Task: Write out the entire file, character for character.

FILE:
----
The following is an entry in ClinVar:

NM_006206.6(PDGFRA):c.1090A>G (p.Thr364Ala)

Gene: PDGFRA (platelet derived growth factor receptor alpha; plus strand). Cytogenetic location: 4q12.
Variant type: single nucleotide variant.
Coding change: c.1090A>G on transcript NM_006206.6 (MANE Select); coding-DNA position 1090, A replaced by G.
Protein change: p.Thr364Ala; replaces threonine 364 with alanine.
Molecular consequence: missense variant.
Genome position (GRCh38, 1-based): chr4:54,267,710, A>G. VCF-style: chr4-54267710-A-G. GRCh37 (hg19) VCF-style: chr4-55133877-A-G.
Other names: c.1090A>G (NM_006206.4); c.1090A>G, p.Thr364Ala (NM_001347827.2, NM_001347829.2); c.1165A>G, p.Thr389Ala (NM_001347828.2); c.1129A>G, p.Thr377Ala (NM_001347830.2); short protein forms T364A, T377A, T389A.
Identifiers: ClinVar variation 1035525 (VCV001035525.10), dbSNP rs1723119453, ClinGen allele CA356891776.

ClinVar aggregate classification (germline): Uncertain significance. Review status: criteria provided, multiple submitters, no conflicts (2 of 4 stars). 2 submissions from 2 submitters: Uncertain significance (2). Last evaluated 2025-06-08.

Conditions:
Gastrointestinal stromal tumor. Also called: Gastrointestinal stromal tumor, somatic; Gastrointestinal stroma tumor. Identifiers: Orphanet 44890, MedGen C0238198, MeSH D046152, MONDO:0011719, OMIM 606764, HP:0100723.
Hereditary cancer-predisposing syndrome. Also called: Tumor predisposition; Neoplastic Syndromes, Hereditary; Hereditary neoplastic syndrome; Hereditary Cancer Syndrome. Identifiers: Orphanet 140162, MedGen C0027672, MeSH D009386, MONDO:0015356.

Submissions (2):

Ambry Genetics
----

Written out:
The following is an entry in ClinVar:

NM_006206.6(PDGFRA):c.1090A>G (p.Thr364Ala)

Gene: PDGFRA (platelet derived growth factor receptor alpha; plus strand). Cytogenetic location: 4q12.
Variant type: single nucleotide variant.
Coding change: c.1090A>G on transcript NM_006206.6 (MANE Select); coding-DNA position 1090, A replaced by G.
Protein change: p.Thr364Ala; replaces threonine 364 with alanine.
Molecular consequence: missense variant.
Genome position (GRCh38, 1-based): chr4:54,267,710, A>G. VCF-style: chr4-54267710-A-G. GRCh37 (hg19) VCF-style: chr4-55133877-A-G.
Other names: c.1090A>G (NM_006206.4); c.1090A>G, p.Thr364Ala (NM_001347827.2, NM_001347829.2); c.1165A>G, p.Thr389Ala (NM_001347828.2); c.1129A>G, p.Thr377Ala (NM_001347830.2); short protein forms T364A, T377A, T389A.
Identifiers: ClinVar variation 1035525 (VCV001035525.10), dbSNP rs1723119453, ClinGen allele CA356891776.

ClinVar aggregate classification (germline): Uncertain significance. Review status: criteria provided, multiple submitters, no conflicts (2 of 4 stars). 2 submissions from 2 submitters: Uncertain significance (2). Last evaluated 2025-06-08.

Conditions:
Gastrointestinal stromal tumor. Also called: Gastrointestinal stromal tumor, somatic; Gastrointestinal stroma tumor. Identifiers: Orphanet 44890, MedGen C0238198, MeSH D046152, MONDO:0011719, OMIM 606764, HP:0100723.
Hereditary cancer-predisposing syndrome. Also called: Tumor predisposition; Neoplastic Syndromes, Hereditary; Hereditary neoplastic syndrome; Hereditary Cancer Syndrome. Identifiers: Orphanet 140162, MedGen C0027672, MeSH D009386, MONDO:0015356.

Submissions (2):

Ambry Genetics